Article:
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A chemoenzymatically synthesized cholesterol-g-poly(amine-co-ester)-mediated p53 gene delivery for achieving antitumor efficacy in prostate cancer

Authors Dong M, Chen J, Zhang J, Liang X, Yang J, Li D, Li Q

Received 23 October 2018

Accepted for publication 17 January 2019

Published 13 February 2019 Volume 2019:14 Pages 1149—1161


Checked for plagiarism Yes

Review by Single-blind

Peer reviewers approved by Dr Govarthanan Muthusamy

Peer reviewer comments 3

Editor who approved publication: Dr Linlin Sun

Mengmeng Dong,1,2,* Jiawen Chen,2,* Jiayuan Zhang,2 Xiao Liang,2 Jiebing Yang,2 Dan Li,1 Quanshun Li2

1Department of Cancer Center, The First Hospital of Jilin University, Changchun 130021, People’s Republic of China; 2Key Laboratory for Molecular Enzymology and Engineering of Ministry of Education, School of Life Sciences, Jilin University, Changchun 130012, People’s Republic of China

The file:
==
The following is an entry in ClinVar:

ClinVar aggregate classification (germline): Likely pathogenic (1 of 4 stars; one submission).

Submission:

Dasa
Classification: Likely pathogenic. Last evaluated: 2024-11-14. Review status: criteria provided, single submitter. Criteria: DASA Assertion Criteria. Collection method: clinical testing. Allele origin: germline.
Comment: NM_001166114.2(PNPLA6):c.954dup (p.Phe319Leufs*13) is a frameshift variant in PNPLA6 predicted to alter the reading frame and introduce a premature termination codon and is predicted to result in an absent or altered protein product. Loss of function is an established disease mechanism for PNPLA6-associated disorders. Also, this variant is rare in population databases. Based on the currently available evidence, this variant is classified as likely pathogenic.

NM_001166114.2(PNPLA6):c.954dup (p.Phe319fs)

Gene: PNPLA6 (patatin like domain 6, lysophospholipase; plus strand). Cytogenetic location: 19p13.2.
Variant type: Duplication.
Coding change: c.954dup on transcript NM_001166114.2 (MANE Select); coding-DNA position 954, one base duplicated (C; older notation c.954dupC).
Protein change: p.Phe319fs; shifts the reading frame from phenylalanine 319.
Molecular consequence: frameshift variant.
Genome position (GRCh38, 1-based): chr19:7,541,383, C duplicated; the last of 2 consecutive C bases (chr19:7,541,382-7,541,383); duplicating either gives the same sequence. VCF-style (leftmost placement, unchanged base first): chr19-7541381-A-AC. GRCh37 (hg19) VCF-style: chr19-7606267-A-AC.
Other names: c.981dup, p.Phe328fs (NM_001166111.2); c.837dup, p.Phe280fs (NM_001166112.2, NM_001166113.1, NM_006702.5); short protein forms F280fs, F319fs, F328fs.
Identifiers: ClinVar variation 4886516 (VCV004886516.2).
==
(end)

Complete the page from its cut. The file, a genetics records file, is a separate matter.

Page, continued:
*These authors contributed equally to this work

Background: An amphiphilic cationic copolymer cholesterol-g-poly(amine-co-ester), namely Chol-g-PMSC-PPDL synthesized in a chemoenzymatic route has been utilized as a carrier for p53 gene delivery to check its antitumor efficacy, using human prostate cancer cell line PC-3 (p53 null) as a model.
Materials and methods: The transfection efficiency was measured by quantitative PCR and Western blotting assay. The anti-proliferative effect was detected using MTT method, colony formation assay and Live/Dead staining. The anti-migration effect was evaluated through wound healing and Transwell migration assays.
Results: The transfection efficiency assay indicated that the carrier-mediated p53 gene transfection could dramatically enhance the intracellular p53 expression level. Through p53 gene delivery, obvious anti-proliferative effect could be detected which was elucidated to be associated with the simultaneous activation of mitochondrial-dependent apoptosis pathway and cell cycle arrest at G1 phase. Meanwhile, the anti-migration effect could be obtained after p53 gene transfection.
Conclusion: Chol-g-PMSC-PPDL-mediated p53 gene transfection could potentially be employed as a promising strategy for achieving effective anti-tumor response.

Keywords: cholesterol-g-poly(amine-co-ester), p53 gene delivery, gene therapy, anti-proliferation effect, anti-migration effect

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